Roller Coaster Ride

In Shanghai, The Art of Travel Fall 2014, Farewells by Andrew Eisenson

Shanghai has been a roller coaster of both emotions and experiences. It has pushed me to the limits of exhaustion, fear, and stress, yet has also offered mesmerizing beauty, relaxation, and happiness. Shanghai is a city where one day it can be a clear blue sky and 75 degrees and the next day pollution can be at level 450 and you can’t see ten yards in front of you. Shanghai is a city where each day must be approached as it comes. In the past four months I have learned more about the world and more about myself than I could have ever imagined.

I didn’t really expect much when I came to Shanghai. As I mentioned in earlier posts, I was ignorant I really didn’t know anything about China and I never really interacted with Chinese people. Also, I never really shared this, but I really didn’t know the people I was living with. I had gone out with most of them before, but never really talked to them on a personal level, a level that should be known before you decide to live with people. As it turns out, my roommates are some of the best and most interesting people that I have ever met. They are intellectual, focused, yet know how to unwind and have fun. As it turns out, I am actually going to live with two of them when I return to New York. Not only have I met some of my best friends, but I’ve also learned a lot about myself. I think I have found what I am interested in, and what I want to do next summer, which is incredibly important.

Okay, but now back to China and Shanghai. The past four months was a very humbling experience. I’m writing this last post from the basement of the academic center while I watch a group of local Chinese portal students play ping pong, and some made-up dodge ball type game. As I watch them (and wish they would ask me to play), I began to think about all of the things I have learned about them since I have been here.  To me, the most interesting aspect of life here that I have learned is that the people are truly run by the government. The CCP, the head of the Chinese government, really have their hand in all aspects of life in China. When I first got to China, I had always been taught that communism and socialism are bad and it must be eradicated from political systems across the world. But now, after living in Shanghai and experiencing China, I don’t agree. The way that the CCP runs the government is the most efficient and practical way to run a country with the internal dynamics of China. Sure, things could be done differently, but nothing is perfect, and I believe over time things will get better in China.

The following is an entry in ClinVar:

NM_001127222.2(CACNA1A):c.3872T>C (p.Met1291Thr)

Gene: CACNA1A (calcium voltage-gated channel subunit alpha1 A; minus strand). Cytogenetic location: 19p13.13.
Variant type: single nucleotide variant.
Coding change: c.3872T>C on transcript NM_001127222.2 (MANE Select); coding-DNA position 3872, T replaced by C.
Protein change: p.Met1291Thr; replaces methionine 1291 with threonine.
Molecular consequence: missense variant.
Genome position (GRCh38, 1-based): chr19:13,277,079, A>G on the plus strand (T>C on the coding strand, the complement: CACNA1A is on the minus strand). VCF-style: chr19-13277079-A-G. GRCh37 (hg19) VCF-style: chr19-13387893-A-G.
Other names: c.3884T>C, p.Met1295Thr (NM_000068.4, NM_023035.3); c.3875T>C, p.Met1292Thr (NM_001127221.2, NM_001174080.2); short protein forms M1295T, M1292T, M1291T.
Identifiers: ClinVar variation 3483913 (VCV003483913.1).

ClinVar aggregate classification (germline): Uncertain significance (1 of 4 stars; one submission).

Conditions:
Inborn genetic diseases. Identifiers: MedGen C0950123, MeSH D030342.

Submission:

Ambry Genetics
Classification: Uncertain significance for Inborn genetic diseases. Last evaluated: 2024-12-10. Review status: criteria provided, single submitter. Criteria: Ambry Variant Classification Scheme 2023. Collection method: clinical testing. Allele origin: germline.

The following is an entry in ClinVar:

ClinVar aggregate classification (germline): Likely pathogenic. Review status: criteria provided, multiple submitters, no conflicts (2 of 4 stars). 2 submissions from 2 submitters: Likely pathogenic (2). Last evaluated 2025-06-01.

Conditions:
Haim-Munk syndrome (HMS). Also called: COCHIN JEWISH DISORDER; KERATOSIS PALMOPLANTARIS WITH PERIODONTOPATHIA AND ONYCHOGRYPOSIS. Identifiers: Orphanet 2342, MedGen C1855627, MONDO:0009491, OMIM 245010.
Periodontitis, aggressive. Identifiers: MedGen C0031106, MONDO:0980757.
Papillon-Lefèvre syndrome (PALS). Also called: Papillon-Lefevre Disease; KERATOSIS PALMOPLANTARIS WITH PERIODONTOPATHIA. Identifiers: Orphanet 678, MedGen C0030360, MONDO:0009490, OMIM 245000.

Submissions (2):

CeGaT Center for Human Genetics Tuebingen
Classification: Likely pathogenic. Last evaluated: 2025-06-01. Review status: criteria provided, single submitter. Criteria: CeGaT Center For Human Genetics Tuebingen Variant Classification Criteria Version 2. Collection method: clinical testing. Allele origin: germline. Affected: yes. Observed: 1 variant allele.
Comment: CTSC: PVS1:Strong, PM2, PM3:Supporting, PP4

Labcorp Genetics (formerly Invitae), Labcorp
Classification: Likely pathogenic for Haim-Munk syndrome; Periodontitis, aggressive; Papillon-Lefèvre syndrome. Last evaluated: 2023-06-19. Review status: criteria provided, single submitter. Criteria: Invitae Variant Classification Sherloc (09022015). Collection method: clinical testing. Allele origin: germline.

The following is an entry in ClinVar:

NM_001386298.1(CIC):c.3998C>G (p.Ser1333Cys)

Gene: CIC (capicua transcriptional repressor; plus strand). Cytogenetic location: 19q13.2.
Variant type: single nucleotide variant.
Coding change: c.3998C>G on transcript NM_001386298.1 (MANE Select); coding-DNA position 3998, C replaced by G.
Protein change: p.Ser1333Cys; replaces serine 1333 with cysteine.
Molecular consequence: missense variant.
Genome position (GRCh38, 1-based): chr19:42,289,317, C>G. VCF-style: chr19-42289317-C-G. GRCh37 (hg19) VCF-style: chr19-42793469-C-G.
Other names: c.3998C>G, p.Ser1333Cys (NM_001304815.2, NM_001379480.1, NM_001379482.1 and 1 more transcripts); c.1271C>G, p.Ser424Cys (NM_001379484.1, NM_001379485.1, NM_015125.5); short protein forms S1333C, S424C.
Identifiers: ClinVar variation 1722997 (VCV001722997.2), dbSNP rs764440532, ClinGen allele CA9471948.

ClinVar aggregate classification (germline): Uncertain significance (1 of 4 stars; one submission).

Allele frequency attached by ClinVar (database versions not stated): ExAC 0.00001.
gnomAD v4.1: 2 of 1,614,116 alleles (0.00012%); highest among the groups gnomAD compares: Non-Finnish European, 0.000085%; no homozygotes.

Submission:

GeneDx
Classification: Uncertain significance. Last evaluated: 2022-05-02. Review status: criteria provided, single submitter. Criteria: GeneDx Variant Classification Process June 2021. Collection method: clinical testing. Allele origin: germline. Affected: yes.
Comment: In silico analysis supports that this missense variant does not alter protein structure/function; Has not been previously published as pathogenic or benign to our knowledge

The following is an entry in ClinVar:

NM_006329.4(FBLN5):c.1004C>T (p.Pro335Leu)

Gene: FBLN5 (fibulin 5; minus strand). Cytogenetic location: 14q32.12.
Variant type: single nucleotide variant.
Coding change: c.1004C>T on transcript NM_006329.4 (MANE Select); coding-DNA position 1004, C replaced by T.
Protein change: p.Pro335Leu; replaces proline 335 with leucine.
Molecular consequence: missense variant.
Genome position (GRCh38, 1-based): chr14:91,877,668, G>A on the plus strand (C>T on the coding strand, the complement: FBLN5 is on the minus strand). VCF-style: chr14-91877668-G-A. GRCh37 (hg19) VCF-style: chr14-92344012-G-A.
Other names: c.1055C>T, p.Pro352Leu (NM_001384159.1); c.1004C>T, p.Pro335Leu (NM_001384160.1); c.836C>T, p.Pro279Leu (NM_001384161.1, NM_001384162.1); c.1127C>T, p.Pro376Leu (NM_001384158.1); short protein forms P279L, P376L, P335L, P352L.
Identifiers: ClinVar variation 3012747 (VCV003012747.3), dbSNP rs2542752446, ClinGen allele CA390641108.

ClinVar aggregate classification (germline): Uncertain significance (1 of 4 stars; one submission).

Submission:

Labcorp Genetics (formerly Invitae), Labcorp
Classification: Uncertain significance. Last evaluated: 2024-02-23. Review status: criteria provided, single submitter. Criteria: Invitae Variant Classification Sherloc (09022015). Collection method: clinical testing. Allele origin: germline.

On a more personal level, Shanghai has been an incredible experience. This semester has it its ups and its downs, but overall I am very happy that I took this opportunity and came to China. Being in Shanghai really took me out of my comfort zone and forced me to try new things and look at the world from a different perspective. Being forced out my comfort zone allowed me to grow as a person, both mentally and physically. Sure there are things that I wish I did differently, like travel more and immerse myself in the culture more, but there is no reason to waste time regretting things. I guess it just means that I will have to come back here soon, which I plan on doing within the next 3 years.

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